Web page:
“Bite-Size Bits of Local, National, and Global History”
“Bite-Size Bits of Local, National, and Global History”
Williamston in Martin County, North Carolina — The American South (South Atlantic)

Camp Williamston

And the Many Prisoner of War (POW) Camps in the United States During WWII

Camp Williamston Marker image. Click for full size.
Photographed By Ray Gurganus, November 22, 2021
1. Camp Williamston Marker
Inscription.  POW Camps Across the United States
There were POW camps across the United States, setup by the federal government. By May of 1945, the United States held 378,000 German prisoners of war, across 155 base camps and 511 branch camps. They were kept in relative secrecy, up until the final months of the war, except for the military personnel and those who leased them out for their labor. The POWs were paid for their work; they had to make some form of compensation for their labor according to the rules of the Geneva Convention. The POWs were able to keep a small percentage of their earnings. By the spring of 1945, all of the prisoners had been returned to Europe.

POW Camps in North Carolina
North Carolina was actually the first state to receive German POWs; they came from a German submarine, the U-352, which was torpedoed off the coast of North Carolina in May of 1942. The survivors were held in Fort Bragg at a temporary camp that was later shut down in early 1953 and later reestablished as a base camp. From the early to the mid-1943, the next sets of prisoners were mostly Italians, many from Marshal Rommel's Afrika
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Korps. After the fall of Mussolini's regime in September of 1943, most Italian prisoners joined the Italian Service Unites, pledging allegiance to the new Allied Italian government and serving as auxiliary units in the American forces. By spring of 1944, the majority of prisoners held in North Carolina were Germans.

Camp Williamston
Camp Williamston was a prisoner of war camp during World War II, once occupying the property in front of you and shown as Figure 1. The camp began construction around November of 1943 and was completed in February of 1944 as a satellite camp of Camp Butner in what is now the town of Butner. The only exception to this was the theatre, which was completed sometime later in the year, but it was constructed after these pictures were taken. Parts of some of the structures are still in use by Tom Crockett Irrigation.

Camp Williamston was just one of the 18 P.O.W. camps in North Carolina during this period. The other camps were Camp Butner and Fort Bragg as base camps, Camp Mackall, Davis Sutton, Wilmington, New Bern, Scotland Neck, Seymour Johnson Field, Ahoskie, Winston-Salem, Hendersonville, Moore General Hospital, Whiteville, Greensboro, Edenton, and Roanoke Rapids as satellite camps.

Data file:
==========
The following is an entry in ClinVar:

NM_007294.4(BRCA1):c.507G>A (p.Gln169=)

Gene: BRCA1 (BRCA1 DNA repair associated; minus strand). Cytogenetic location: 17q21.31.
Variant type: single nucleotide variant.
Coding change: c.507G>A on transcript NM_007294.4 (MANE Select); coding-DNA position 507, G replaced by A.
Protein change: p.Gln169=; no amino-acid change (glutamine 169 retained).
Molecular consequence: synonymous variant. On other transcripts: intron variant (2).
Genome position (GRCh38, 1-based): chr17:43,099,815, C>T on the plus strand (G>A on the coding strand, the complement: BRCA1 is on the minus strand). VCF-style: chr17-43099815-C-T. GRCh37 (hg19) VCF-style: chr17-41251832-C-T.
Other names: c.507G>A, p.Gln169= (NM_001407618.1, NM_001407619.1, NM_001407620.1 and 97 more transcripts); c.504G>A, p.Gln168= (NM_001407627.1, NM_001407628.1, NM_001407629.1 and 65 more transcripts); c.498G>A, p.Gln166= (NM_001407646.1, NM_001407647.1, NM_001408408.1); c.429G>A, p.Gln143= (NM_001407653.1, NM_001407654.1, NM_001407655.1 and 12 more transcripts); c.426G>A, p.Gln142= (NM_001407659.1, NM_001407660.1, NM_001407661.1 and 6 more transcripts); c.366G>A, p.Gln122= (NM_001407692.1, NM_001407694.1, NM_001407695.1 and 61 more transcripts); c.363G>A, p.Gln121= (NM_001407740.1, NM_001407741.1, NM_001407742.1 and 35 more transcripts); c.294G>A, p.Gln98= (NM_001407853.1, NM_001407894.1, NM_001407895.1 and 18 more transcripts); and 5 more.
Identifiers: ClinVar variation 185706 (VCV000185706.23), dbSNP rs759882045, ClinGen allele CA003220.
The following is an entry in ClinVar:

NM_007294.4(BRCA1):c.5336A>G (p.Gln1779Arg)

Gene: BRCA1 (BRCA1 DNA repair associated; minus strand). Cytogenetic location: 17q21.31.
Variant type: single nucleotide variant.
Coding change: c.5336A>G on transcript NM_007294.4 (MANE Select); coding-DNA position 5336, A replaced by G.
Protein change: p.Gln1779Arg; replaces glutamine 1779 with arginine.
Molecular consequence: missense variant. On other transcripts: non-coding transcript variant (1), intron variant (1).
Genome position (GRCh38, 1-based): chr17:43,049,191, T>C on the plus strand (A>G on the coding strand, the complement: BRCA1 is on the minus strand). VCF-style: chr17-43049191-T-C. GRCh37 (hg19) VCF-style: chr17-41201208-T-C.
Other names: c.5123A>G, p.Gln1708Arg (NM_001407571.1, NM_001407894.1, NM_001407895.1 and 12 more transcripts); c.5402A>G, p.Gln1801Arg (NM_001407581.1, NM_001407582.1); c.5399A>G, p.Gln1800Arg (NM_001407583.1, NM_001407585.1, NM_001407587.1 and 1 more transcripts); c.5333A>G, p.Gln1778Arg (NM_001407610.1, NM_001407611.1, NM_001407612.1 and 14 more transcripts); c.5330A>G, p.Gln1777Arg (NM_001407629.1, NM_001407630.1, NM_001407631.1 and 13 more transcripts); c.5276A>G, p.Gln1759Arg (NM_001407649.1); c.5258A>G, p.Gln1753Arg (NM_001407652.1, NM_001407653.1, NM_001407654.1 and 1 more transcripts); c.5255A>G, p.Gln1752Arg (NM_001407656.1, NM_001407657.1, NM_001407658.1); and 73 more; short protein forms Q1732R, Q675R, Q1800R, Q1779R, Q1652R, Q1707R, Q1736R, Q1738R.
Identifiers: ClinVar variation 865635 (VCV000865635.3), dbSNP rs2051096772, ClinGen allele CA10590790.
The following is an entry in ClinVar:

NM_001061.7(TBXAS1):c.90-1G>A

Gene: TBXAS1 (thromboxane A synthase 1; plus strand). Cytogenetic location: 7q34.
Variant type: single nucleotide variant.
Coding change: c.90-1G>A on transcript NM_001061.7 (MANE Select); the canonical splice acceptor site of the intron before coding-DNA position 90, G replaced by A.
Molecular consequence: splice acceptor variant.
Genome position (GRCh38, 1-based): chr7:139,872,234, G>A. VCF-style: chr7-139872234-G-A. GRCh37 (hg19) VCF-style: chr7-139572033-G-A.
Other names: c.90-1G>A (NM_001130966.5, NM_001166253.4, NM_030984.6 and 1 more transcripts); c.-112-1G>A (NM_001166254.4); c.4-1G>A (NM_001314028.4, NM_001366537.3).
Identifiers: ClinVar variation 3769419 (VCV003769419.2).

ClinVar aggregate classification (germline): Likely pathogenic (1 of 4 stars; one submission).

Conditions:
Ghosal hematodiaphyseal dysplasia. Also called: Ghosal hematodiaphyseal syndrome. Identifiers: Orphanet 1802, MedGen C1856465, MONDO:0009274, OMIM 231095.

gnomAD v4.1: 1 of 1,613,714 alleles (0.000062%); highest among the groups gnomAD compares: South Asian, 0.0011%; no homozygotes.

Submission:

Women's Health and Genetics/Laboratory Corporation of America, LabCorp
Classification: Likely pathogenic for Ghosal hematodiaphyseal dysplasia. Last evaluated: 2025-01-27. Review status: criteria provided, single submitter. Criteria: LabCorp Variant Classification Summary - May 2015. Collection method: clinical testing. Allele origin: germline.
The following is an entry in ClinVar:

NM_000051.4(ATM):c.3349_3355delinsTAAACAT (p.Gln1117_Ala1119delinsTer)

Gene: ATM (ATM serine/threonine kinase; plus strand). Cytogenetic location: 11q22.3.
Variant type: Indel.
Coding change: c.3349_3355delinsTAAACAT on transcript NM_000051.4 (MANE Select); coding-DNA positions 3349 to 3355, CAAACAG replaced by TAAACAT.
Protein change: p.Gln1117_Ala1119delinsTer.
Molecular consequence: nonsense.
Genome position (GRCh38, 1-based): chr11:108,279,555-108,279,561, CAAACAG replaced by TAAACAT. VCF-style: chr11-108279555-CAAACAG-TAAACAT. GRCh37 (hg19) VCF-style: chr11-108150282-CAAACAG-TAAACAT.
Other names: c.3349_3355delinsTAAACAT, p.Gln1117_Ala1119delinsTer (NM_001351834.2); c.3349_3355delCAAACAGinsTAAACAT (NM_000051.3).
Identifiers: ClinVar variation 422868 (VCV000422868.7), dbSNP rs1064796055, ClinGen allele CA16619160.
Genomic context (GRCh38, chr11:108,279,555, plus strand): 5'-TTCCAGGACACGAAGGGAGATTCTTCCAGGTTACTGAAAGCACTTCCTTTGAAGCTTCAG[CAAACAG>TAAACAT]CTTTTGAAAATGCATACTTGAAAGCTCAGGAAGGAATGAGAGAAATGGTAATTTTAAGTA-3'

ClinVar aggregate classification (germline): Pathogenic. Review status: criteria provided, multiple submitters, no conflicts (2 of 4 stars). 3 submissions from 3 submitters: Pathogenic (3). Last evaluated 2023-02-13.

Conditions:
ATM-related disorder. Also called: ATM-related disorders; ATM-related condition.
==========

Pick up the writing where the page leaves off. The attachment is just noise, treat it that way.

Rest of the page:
Camp Williamston, and many others, were built as solutions to the labor shortages from Americans out to war. In fact, the first
Camp Williamston Marker image. Click for full size.
Photographed By Dave W, June 1, 2023
2. Camp Williamston Marker
POWs, which were Italians, arrived in Martin County as farm labor from a camp near Windsor in September of 1943. Reportedly, the men were said to "serenade Williamston" on their way to work, with one of them reputed to be an opera singer. After the peanut crop was harvested, some of the POWs worked in the Standard Fertilizer Company mill. The next month, the Williamston camp began construction and all 500 of the Italian POWs were to be transferred there, as the Windsor camp was not suited for winter. In Many of 1944, they were replaced by German POWs shipped from camps in Tennessee. They were utilized for labor for the next 2 years on peanut, corn, tobacco, and sweet potato fields in Martin and surrounding counties, at the pulp mill near Jamesville, and in logging operations in Bertie County. In fact, it was reported by a local newspaper that the prisoners had supplied 78,418 hours of labor over the course of 1945 and harvested 97,800 stacks of peanuts. At the start of 1945, the "surplus" prisoners were transferred to Butner and that, while some prisoners may remain for industrial jobs, all regular farm contracts were being cancelled. The camp was closed later in the year.

The conditions of the camp for both the prisoners and the guards were fairly good. As described in Martin County Heritage by Betty Bryant, "Living quarters for the prisoners as well as guards, were
Figure 1: Aerial view of Camp Williamston image. Click for full size.
Photographed By Ray Gurganus, November 22, 2021
3. Figure 1: Aerial view of Camp Williamston
tent structures composed of raised wooden floors, 20' by 20', sides boarded to shoulder-level, and a tent top. Each living unit housed 6 men. All other structures in the camp were also tents, except the recreational building and the small chapel standing just outside the compound."
The space between the fence and the tents is shown in Figure 2.